It all started back a year ago in the 2011 fall semester: I decided I wanted to study abroad. With deciding where to go, sending applications, writing essays, and securing letters of recommendation I thought the hardest part of the process was done. The hardest part was the amount of time spent arguing with the French embassy. Just three days before leaving I was granted my student visa (with the added bonus of a working visa) to live in Paris, France. I looked around online and sent out emails looking for a place to stay in Paris and landed upon what I call a miracle; a friend of a friend was looking for an American female to live in an apartment with a woman and teenage daughter.
On January 28th I jumped onto American Airlines flight #120 with my passport, visa, one-way ticket to Paris and one suitcase that would contain my life for the next 7 months. And that’s when my freak out started. I was moving to another country with few connections. I spoke French, meaning at the very least I could ask where the bathroom was and order a meal at a restaurant. With that one-way ticket in my hand, there was no turning back.
Before leaving New York City the weather was unseasonably mild. During the first two months in Paris, the sky was a shade of cool grey number 2 (for those Parsons geeks out there) and the weather did not get any warmer than 40 degrees not including the wind chill. Did I mention that Paris is the most beautiful city in the world? The buildings are all shades of beige and cream with cast iron railings that look stunning in every season at every time of the day. I walked around my first few weeks just in awe, nearly frostbitten but loving every second of it.
My exchange university ENSCI Les Ateliers is a tiny school near the Bastille in Paris, right in the heart of it all. There were 9 of us in the undergraduate program. There were two Americans and everyone else’s first language was not English. It was a ton of fun speaking to everyone and trying to understand one another.
In the beginning I felt a bit like an idiot. I went from a very rigid learning structure at Parsons to a relaxed laissez faire method of learning in a language that I could not completely defend myself in. Parsons has its way of teaching, and ENSCI’s was the complete opposite.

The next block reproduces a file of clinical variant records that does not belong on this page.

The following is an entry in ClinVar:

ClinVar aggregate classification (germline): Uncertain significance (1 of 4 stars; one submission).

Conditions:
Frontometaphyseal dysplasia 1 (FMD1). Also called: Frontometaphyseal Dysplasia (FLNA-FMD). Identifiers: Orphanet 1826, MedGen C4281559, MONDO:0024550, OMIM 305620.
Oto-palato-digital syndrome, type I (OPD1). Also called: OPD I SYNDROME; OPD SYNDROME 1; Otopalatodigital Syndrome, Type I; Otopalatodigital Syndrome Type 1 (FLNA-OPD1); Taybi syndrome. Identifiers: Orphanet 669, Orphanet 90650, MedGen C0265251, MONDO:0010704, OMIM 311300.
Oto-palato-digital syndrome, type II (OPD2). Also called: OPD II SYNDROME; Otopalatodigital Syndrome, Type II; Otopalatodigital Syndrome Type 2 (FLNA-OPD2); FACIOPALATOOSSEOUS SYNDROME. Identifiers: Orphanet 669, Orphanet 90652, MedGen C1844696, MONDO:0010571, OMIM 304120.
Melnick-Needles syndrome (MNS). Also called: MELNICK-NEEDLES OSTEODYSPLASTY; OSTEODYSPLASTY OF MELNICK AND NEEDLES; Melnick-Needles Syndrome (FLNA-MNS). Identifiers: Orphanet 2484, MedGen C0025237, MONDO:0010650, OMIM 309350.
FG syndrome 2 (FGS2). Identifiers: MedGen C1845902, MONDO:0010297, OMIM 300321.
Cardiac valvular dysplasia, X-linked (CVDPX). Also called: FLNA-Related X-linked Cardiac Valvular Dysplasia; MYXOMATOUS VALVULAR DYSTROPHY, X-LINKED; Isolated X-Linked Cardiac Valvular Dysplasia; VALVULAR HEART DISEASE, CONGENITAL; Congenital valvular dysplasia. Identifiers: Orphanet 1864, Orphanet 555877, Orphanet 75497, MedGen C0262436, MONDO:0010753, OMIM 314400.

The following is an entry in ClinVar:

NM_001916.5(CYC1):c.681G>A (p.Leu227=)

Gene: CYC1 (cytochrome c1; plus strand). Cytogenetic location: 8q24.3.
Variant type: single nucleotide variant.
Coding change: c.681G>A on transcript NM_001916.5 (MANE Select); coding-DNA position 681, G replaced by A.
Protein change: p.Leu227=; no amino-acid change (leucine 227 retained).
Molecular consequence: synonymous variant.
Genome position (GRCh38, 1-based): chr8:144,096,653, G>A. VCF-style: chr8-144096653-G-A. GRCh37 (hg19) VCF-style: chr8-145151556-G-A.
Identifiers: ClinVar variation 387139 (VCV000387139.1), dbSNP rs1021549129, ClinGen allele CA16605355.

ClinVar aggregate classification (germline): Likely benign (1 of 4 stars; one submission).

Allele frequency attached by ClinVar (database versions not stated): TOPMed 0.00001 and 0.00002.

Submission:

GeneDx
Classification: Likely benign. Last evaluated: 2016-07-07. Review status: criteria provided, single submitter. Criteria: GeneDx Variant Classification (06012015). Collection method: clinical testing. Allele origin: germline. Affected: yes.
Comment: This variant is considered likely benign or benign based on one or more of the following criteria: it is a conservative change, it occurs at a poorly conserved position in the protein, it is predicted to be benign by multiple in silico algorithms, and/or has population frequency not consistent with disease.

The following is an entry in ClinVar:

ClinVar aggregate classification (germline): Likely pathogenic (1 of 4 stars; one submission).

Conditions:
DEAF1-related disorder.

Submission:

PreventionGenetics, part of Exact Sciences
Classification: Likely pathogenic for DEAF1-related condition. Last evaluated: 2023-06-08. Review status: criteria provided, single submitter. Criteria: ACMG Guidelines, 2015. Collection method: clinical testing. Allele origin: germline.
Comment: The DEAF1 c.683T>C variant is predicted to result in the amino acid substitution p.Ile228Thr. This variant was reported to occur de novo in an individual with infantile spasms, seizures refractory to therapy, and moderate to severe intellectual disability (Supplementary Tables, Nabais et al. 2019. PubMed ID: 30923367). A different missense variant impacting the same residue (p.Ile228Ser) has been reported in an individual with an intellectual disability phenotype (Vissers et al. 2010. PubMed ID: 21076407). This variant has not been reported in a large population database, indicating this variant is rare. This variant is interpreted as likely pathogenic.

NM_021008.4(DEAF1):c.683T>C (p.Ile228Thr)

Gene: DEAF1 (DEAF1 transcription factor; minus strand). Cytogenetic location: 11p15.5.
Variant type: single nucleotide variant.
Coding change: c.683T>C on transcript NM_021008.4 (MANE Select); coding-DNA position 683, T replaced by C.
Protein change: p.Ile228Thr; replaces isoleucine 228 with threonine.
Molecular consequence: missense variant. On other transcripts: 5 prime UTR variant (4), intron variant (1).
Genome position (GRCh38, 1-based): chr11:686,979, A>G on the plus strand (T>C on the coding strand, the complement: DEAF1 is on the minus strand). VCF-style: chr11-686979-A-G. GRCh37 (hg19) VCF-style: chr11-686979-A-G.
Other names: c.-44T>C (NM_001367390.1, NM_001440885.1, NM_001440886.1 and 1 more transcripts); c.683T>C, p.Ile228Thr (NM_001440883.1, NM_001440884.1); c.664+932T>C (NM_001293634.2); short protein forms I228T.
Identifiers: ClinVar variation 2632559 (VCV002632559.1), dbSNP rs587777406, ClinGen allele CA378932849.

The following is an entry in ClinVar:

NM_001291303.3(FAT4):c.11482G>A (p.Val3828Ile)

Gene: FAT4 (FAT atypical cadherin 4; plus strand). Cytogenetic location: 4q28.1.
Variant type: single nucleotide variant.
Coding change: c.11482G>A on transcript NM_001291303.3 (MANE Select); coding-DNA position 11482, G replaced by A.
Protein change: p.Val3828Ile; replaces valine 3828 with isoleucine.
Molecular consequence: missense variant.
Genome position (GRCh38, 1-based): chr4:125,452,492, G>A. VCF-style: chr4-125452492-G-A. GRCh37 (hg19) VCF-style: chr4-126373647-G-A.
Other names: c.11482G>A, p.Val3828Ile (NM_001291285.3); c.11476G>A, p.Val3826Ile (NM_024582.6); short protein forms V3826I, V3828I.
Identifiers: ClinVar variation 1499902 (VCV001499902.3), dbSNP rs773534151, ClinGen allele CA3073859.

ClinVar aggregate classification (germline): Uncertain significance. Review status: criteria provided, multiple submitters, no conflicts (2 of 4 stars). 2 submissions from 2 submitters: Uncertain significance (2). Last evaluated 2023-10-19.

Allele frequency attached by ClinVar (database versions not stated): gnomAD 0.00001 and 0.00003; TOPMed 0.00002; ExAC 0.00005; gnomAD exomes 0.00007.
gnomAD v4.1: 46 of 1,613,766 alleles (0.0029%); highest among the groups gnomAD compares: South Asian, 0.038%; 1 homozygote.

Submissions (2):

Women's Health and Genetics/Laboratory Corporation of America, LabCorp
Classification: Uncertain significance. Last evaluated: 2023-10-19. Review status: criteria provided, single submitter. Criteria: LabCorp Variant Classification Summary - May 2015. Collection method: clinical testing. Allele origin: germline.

Studying abroad isn’t only about the education system at the exchange university; it is also about meeting people and traveling. I did not have classes until 2:30 in the afternoon so I decided to start teaching private English lessons and having conversation partners in the mornings. I must tell you that people pay a lot to practice English with a native speaker (thank you work visa!). I saved the cash to travel within Europe. With a little coordination, planning in advance and missing a few classes (!!) I was able to purchase plane and train tickets every couple of weekends. Case in point: a round trip flight from Paris to Pisa, then Rome to Paris cost 45 Euros (around $65 dollars). I stayed in hostels and had my share of horror stories and amazing experiences. I met cool people and made new friends. I saw new sights and experienced some of the most incredible moments of my life. I went for wine tastings across Tuscany, threw coins into the Trevi fountain, walked across Brussels, biked in the rain in Amsterdam, went for a kilt fitting in Scotland, and had tapas in Barcelona. I got to ride a camel through the North African desert and hiked the Atlas Mountains.
In all honesty, I was a bit of a princess last semester. I lived out my childhood dream to study at a Parisian art school, backpacked through Europe, learned French and had experiences that I will cherish forever. Now I’m back at Parsons to finish my senior requirements completely inspired and refreshed. If you are considering study abroad I recommend it to you without any hesitation. It is worth all the frustration, all the time and all the applications. The encounters and the experiences you have are worth more than anything in the world.